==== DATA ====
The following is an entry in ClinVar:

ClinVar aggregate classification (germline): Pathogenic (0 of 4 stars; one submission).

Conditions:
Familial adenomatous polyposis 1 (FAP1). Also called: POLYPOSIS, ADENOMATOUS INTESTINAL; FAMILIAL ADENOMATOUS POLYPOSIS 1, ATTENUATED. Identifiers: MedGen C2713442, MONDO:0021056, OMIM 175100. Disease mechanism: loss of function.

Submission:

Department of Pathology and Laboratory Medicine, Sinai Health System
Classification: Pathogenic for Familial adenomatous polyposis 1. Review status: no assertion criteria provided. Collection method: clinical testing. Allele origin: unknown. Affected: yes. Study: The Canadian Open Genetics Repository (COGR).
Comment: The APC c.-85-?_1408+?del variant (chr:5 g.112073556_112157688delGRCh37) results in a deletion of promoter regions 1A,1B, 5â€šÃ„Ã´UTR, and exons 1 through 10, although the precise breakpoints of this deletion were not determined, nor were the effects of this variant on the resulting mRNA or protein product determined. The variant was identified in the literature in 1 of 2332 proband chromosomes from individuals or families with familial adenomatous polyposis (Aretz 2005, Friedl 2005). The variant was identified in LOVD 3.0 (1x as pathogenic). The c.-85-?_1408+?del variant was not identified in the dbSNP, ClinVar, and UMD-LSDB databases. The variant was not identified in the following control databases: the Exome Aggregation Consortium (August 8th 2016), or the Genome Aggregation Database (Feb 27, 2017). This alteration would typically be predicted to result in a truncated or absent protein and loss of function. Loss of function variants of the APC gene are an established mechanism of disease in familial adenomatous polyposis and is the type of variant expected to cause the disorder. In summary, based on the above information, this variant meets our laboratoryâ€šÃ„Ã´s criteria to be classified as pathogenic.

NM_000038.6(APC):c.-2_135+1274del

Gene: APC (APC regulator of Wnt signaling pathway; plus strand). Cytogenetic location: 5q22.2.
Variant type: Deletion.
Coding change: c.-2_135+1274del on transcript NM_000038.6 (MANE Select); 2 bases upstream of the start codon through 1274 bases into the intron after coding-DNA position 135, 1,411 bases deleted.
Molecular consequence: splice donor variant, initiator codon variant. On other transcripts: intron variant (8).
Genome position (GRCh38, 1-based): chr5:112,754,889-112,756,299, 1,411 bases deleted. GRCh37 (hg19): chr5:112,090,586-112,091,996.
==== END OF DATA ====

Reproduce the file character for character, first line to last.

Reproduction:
The following is an entry in ClinVar:

ClinVar aggregate classification (germline): Pathogenic (0 of 4 stars; one submission).

Conditions:
Familial adenomatous polyposis 1 (FAP1). Also called: POLYPOSIS, ADENOMATOUS INTESTINAL; FAMILIAL ADENOMATOUS POLYPOSIS 1, ATTENUATED. Identifiers: MedGen C2713442, MONDO:0021056, OMIM 175100. Disease mechanism: loss of function.

Submission:

Department of Pathology and Laboratory Medicine, Sinai Health System
Classification: Pathogenic for Familial adenomatous polyposis 1. Review status: no assertion criteria provided. Collection method: clinical testing. Allele origin: unknown. Affected: yes. Study: The Canadian Open Genetics Repository (COGR).
Comment: The APC c.-85-?_1408+?del variant (chr:5 g.112073556_112157688delGRCh37) results in a deletion of promoter regions 1A,1B, 5â€šÃ„Ã´UTR, and exons 1 through 10, although the precise breakpoints of this deletion were not determined, nor were the effects of this variant on the resulting mRNA or protein product determined. The variant was identified in the literature in 1 of 2332 proband chromosomes from individuals or families with familial adenomatous polyposis (Aretz 2005, Friedl 2005). The variant was identified in LOVD 3.0 (1x as pathogenic). The c.-85-?_1408+?del variant was not identified in the dbSNP, ClinVar, and UMD-LSDB databases. The variant was not identified in the following control databases: the Exome Aggregation Consortium (August 8th 2016), or the Genome Aggregation Database (Feb 27, 2017). This alteration would typically be predicted to result in a truncated or absent protein and loss of function. Loss of function variants of the APC gene are an established mechanism of disease in familial adenomatous polyposis and is the type of variant expected to cause the disorder. In summary, based on the above information, this variant meets our laboratoryâ€šÃ„Ã´s criteria to be classified as pathogenic.

NM_000038.6(APC):c.-2_135+1274del

Gene: APC (APC regulator of Wnt signaling pathway; plus strand). Cytogenetic location: 5q22.2.
Variant type: Deletion.
Coding change: c.-2_135+1274del on transcript NM_000038.6 (MANE Select); 2 bases upstream of the start codon through 1274 bases into the intron after coding-DNA position 135, 1,411 bases deleted.
Molecular consequence: splice donor variant, initiator codon variant. On other transcripts: intron variant (8).
Genome position (GRCh38, 1-based): chr5:112,754,889-112,756,299, 1,411 bases deleted. GRCh37 (hg19): chr5:112,090,586-112,091,996.